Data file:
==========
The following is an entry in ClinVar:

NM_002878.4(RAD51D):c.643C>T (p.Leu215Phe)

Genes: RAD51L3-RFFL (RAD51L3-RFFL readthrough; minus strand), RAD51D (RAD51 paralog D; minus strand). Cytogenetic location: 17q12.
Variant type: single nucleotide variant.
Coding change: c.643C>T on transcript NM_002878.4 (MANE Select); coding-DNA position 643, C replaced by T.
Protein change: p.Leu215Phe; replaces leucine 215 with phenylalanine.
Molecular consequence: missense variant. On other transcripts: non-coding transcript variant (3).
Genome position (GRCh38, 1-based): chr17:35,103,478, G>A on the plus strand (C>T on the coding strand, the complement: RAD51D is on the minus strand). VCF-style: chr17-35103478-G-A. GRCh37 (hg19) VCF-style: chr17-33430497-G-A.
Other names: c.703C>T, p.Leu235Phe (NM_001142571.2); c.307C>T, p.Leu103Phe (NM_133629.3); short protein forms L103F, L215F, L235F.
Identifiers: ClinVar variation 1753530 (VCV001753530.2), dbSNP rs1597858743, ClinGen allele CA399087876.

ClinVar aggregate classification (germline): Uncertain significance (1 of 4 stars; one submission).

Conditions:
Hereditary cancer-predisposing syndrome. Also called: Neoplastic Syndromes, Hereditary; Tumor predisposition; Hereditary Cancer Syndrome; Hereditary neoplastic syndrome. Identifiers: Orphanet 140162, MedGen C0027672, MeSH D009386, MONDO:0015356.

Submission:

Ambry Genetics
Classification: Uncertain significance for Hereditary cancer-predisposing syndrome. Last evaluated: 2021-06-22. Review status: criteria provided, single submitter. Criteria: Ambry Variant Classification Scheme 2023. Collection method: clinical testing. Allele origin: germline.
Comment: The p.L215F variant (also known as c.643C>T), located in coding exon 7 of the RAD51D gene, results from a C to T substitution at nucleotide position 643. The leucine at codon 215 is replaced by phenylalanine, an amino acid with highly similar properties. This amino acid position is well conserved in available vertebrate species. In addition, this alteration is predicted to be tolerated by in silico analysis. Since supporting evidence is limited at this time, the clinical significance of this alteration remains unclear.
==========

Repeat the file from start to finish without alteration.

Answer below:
The following is an entry in ClinVar:

NM_002878.4(RAD51D):c.643C>T (p.Leu215Phe)

Genes: RAD51L3-RFFL (RAD51L3-RFFL readthrough; minus strand), RAD51D (RAD51 paralog D; minus strand). Cytogenetic location: 17q12.
Variant type: single nucleotide variant.
Coding change: c.643C>T on transcript NM_002878.4 (MANE Select); coding-DNA position 643, C replaced by T.
Protein change: p.Leu215Phe; replaces leucine 215 with phenylalanine.
Molecular consequence: missense variant. On other transcripts: non-coding transcript variant (3).
Genome position (GRCh38, 1-based): chr17:35,103,478, G>A on the plus strand (C>T on the coding strand, the complement: RAD51D is on the minus strand). VCF-style: chr17-35103478-G-A. GRCh37 (hg19) VCF-style: chr17-33430497-G-A.
Other names: c.703C>T, p.Leu235Phe (NM_001142571.2); c.307C>T, p.Leu103Phe (NM_133629.3); short protein forms L103F, L215F, L235F.
Identifiers: ClinVar variation 1753530 (VCV001753530.2), dbSNP rs1597858743, ClinGen allele CA399087876.

ClinVar aggregate classification (germline): Uncertain significance (1 of 4 stars; one submission).

Conditions:
Hereditary cancer-predisposing syndrome. Also called: Neoplastic Syndromes, Hereditary; Tumor predisposition; Hereditary Cancer Syndrome; Hereditary neoplastic syndrome. Identifiers: Orphanet 140162, MedGen C0027672, MeSH D009386, MONDO:0015356.

Submission:

Ambry Genetics
Classification: Uncertain significance for Hereditary cancer-predisposing syndrome. Last evaluated: 2021-06-22. Review status: criteria provided, single submitter. Criteria: Ambry Variant Classification Scheme 2023. Collection method: clinical testing. Allele origin: germline.
Comment: The p.L215F variant (also known as c.643C>T), located in coding exon 7 of the RAD51D gene, results from a C to T substitution at nucleotide position 643. The leucine at codon 215 is replaced by phenylalanine, an amino acid with highly similar properties. This amino acid position is well conserved in available vertebrate species. In addition, this alteration is predicted to be tolerated by in silico analysis. Since supporting evidence is limited at this time, the clinical significance of this alteration remains unclear.